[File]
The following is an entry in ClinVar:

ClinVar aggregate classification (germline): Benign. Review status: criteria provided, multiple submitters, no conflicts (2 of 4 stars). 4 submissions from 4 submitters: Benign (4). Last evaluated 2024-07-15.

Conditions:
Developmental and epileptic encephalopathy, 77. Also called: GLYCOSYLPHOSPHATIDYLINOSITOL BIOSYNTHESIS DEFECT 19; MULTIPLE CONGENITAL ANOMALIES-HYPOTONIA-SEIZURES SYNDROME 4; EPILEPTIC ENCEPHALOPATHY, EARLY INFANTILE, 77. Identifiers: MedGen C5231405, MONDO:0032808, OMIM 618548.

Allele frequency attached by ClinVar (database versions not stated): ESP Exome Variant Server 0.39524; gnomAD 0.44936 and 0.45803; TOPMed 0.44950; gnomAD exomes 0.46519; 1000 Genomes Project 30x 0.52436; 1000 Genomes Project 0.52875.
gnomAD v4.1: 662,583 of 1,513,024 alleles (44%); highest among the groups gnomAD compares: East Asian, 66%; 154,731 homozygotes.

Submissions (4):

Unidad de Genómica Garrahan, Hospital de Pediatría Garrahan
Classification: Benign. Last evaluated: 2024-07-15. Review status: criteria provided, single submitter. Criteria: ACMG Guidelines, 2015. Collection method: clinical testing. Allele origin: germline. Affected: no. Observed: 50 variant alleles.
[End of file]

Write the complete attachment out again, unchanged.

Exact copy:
The following is an entry in ClinVar:

ClinVar aggregate classification (germline): Benign. Review status: criteria provided, multiple submitters, no conflicts (2 of 4 stars). 4 submissions from 4 submitters: Benign (4). Last evaluated 2024-07-15.

Conditions:
Developmental and epileptic encephalopathy, 77. Also called: GLYCOSYLPHOSPHATIDYLINOSITOL BIOSYNTHESIS DEFECT 19; MULTIPLE CONGENITAL ANOMALIES-HYPOTONIA-SEIZURES SYNDROME 4; EPILEPTIC ENCEPHALOPATHY, EARLY INFANTILE, 77. Identifiers: MedGen C5231405, MONDO:0032808, OMIM 618548.

Allele frequency attached by ClinVar (database versions not stated): ESP Exome Variant Server 0.39524; gnomAD 0.44936 and 0.45803; TOPMed 0.44950; gnomAD exomes 0.46519; 1000 Genomes Project 30x 0.52436; 1000 Genomes Project 0.52875.
gnomAD v4.1: 662,583 of 1,513,024 alleles (44%); highest among the groups gnomAD compares: East Asian, 66%; 154,731 homozygotes.

Submissions (4):

Unidad de Genómica Garrahan, Hospital de Pediatría Garrahan
Classification: Benign. Last evaluated: 2024-07-15. Review status: criteria provided, single submitter. Criteria: ACMG Guidelines, 2015. Collection method: clinical testing. Allele origin: germline. Affected: no. Observed: 50 variant alleles.